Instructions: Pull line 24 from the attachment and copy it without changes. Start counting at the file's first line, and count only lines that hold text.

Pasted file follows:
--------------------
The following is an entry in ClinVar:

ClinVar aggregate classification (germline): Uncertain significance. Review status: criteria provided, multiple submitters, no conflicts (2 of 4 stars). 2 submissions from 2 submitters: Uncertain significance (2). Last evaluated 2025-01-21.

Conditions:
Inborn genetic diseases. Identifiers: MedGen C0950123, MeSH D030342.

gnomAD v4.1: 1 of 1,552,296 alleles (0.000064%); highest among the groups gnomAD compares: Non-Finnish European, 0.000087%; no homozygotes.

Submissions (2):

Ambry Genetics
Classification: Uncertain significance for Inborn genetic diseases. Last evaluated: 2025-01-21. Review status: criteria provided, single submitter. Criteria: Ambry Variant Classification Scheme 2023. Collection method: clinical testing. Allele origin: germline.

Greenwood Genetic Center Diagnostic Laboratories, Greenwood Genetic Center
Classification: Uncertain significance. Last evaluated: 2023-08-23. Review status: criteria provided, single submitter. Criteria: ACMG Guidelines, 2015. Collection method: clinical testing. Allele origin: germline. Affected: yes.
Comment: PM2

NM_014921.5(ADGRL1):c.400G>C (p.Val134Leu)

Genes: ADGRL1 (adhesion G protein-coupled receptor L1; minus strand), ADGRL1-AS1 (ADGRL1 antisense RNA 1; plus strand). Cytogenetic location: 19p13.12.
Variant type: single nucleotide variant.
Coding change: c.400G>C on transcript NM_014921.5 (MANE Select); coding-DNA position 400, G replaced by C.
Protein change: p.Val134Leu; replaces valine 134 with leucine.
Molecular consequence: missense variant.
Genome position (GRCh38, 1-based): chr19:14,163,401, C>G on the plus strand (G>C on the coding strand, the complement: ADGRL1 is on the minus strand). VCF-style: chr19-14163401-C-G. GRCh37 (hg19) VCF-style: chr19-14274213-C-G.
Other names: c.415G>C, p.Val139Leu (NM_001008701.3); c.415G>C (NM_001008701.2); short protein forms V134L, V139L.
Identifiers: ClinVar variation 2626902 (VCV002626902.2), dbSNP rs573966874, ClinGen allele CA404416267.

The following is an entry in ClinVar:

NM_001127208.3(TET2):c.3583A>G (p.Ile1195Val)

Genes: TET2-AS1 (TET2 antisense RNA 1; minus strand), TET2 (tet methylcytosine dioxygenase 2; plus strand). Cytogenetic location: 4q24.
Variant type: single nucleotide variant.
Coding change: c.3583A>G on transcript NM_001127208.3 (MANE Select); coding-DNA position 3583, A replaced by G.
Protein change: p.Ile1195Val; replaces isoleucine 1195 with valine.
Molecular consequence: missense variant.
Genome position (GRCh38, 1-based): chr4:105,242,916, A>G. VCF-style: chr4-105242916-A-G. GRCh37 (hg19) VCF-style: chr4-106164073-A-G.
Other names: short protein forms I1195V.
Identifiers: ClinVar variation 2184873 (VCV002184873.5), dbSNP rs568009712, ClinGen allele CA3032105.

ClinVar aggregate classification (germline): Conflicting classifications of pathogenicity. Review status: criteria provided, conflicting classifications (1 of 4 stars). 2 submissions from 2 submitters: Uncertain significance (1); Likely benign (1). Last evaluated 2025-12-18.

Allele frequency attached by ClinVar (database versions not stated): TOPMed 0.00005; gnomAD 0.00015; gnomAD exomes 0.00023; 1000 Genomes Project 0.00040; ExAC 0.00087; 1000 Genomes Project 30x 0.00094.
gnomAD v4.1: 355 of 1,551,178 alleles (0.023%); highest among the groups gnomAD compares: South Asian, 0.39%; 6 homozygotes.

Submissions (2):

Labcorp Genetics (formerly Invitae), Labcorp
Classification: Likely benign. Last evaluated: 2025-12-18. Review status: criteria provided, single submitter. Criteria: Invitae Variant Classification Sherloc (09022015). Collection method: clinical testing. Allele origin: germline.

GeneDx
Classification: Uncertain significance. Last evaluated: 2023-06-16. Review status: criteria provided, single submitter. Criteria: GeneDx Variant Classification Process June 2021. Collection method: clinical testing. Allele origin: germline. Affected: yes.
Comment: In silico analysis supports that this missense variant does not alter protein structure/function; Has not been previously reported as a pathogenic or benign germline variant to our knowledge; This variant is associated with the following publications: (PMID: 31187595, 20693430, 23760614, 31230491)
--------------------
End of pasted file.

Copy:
Variant type: single nucleotide variant.